Frank Alvin Silvera (July 24, 1914 – June 11, 1970) was a Jamaican-born American character actor and theatrical director. Silvera was known as "the man with a thousand faces" because of his ability to play a wide array of roles.
Born in Kingston, Jamaica and raised in Boston, Silvera dropped out of law school in 1934 after winning his first stage role. During the 1930s and 1940s, he was active in numerous stage productions on and off Broadway and appeared in radio shows. Silvera made his film debut in 1952. Over the course of his 36-year career, he was cast in a wide variety of ethnic roles in film and television. Silvera also remained active in theatre. Silvera was nominated for a Best Actor Tony Award in 1963 for his role in The Lady of the Camellias. He founded The Theatre of Being, a Los Angeles theatre for black actors, in 1965. At the time of his death he had a recurring role in theNBC Western series The High Chaparral.
Silvera had been married to Anna Lillian Quarles with whom he had two children; they divorced in 1963. Silvera died June 11, 1970, after being electrocuted while he was attempting to fix the garbage disposal in his Pasadena home.
Silvera was born in Kingston, Jamaica, to a Spanish Jewish father and Jamaican mother. His family emigrated to the United States when he was six-years old, settling inBoston. In his youth, Silvera became interested in acting and began performing in amateur groups and at church.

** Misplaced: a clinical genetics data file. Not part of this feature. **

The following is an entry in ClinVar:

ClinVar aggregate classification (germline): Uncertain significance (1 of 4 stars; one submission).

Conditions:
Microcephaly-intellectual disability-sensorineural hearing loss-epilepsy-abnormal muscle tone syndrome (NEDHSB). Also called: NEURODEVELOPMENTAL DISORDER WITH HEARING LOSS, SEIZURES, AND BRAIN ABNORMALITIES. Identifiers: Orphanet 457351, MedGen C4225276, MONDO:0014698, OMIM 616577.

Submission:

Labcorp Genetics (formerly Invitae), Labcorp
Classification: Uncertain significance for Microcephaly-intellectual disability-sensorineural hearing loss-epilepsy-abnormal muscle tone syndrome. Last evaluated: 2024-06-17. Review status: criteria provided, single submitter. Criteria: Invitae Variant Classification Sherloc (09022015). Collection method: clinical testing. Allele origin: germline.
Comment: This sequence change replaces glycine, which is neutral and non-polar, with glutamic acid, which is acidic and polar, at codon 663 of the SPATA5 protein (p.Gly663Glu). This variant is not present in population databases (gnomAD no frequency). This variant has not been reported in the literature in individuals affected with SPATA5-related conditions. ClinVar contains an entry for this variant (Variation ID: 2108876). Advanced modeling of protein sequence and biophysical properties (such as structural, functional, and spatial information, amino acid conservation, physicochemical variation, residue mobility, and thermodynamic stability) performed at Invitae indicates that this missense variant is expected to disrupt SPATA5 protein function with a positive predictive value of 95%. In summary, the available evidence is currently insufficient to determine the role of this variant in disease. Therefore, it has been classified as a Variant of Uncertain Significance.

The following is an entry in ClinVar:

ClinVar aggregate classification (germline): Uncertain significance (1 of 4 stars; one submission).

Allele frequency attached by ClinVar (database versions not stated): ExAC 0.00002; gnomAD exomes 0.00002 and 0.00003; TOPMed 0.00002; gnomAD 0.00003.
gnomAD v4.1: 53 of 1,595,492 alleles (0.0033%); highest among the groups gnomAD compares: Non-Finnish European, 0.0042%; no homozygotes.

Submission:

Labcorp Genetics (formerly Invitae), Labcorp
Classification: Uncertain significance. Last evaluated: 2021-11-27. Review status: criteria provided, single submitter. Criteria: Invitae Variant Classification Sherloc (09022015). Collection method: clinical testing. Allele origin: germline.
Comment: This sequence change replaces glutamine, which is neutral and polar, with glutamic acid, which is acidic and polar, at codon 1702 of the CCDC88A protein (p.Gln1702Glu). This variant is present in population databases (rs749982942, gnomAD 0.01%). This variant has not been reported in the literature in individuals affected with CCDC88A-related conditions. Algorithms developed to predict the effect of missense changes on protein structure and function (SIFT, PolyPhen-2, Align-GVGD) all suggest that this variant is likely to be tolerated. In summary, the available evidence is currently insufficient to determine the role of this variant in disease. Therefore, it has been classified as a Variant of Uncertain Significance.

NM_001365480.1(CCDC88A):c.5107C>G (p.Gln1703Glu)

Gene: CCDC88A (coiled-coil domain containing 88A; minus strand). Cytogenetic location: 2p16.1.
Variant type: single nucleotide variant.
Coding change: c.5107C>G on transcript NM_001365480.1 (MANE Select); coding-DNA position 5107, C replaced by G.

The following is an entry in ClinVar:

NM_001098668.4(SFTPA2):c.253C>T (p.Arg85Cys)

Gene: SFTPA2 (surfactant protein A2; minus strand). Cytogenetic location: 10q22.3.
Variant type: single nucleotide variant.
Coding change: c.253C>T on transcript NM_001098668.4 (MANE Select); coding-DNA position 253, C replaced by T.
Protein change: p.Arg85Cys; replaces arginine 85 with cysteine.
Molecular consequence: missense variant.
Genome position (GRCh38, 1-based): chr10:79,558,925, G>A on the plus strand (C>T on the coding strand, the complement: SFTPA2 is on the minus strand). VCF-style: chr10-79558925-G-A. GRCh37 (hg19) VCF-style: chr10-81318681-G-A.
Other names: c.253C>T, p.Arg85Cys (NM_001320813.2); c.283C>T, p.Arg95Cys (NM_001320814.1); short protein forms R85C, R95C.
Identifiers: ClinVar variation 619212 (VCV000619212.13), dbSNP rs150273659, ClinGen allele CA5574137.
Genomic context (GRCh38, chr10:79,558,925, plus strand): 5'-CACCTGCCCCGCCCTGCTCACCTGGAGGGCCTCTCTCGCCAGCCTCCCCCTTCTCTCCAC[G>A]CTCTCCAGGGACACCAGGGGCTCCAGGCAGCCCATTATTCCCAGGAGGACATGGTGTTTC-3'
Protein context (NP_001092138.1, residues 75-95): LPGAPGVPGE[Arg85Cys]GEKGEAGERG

He attended English High School of Boston. Upon graduation, Silvera studied at Boston University and Northeastern Law School.
Silvera left Northeastern Law School in 1934 when he was cast in Paul Green's production of Roll Sweet Chariot. He joined the New England Repertory Theatre where he appeared in productions of MacBeth, Othello, and The Emperor Jones. He also worked at Federal Theatre and with the New Hampshire Repertory Theatre. In 1940, Silvera made hisBroadway debut in a small role in Big White Fog. His career was briefly interrupted when he joined the United States Navy in 1942 during World War II. Silvera was assigned toCamp Robert Smalls where he and Owen Dodson were put in charge of the entertainment. He also directed and acted in radio programs and appeared in USO shows. Silvera washonorably discharged in 1945. That same year, he joined the cast of Anna Lucasta. He also became a member of the Actors Studio.